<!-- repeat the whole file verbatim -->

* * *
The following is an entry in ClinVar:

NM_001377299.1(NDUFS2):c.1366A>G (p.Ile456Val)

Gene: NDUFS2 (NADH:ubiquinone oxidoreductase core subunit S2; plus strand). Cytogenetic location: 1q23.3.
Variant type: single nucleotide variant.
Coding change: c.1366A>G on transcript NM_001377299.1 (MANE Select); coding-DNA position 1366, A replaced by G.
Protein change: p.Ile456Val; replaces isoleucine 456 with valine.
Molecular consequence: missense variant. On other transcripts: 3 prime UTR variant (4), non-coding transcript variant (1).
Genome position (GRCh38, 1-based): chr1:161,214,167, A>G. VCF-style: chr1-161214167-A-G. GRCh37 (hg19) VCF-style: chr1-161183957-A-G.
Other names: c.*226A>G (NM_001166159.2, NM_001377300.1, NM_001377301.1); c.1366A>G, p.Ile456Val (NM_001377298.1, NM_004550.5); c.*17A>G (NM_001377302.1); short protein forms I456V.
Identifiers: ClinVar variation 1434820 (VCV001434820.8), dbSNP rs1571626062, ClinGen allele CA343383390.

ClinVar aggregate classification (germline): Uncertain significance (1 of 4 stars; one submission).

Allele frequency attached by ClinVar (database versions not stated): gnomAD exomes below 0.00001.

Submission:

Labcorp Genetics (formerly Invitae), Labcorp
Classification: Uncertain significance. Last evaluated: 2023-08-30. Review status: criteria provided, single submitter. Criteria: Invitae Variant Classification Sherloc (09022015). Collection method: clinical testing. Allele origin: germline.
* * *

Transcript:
The following is an entry in ClinVar:

NM_001377299.1(NDUFS2):c.1366A>G (p.Ile456Val)

Gene: NDUFS2 (NADH:ubiquinone oxidoreductase core subunit S2; plus strand). Cytogenetic location: 1q23.3.
Variant type: single nucleotide variant.
Coding change: c.1366A>G on transcript NM_001377299.1 (MANE Select); coding-DNA position 1366, A replaced by G.
Protein change: p.Ile456Val; replaces isoleucine 456 with valine.
Molecular consequence: missense variant. On other transcripts: 3 prime UTR variant (4), non-coding transcript variant (1).
Genome position (GRCh38, 1-based): chr1:161,214,167, A>G. VCF-style: chr1-161214167-A-G. GRCh37 (hg19) VCF-style: chr1-161183957-A-G.
Other names: c.*226A>G (NM_001166159.2, NM_001377300.1, NM_001377301.1); c.1366A>G, p.Ile456Val (NM_001377298.1, NM_004550.5); c.*17A>G (NM_001377302.1); short protein forms I456V.
Identifiers: ClinVar variation 1434820 (VCV001434820.8), dbSNP rs1571626062, ClinGen allele CA343383390.

ClinVar aggregate classification (germline): Uncertain significance (1 of 4 stars; one submission).

Allele frequency attached by ClinVar (database versions not stated): gnomAD exomes below 0.00001.

Submission:

Labcorp Genetics (formerly Invitae), Labcorp
Classification: Uncertain significance. Last evaluated: 2023-08-30. Review status: criteria provided, single submitter. Criteria: Invitae Variant Classification Sherloc (09022015). Collection method: clinical testing. Allele origin: germline.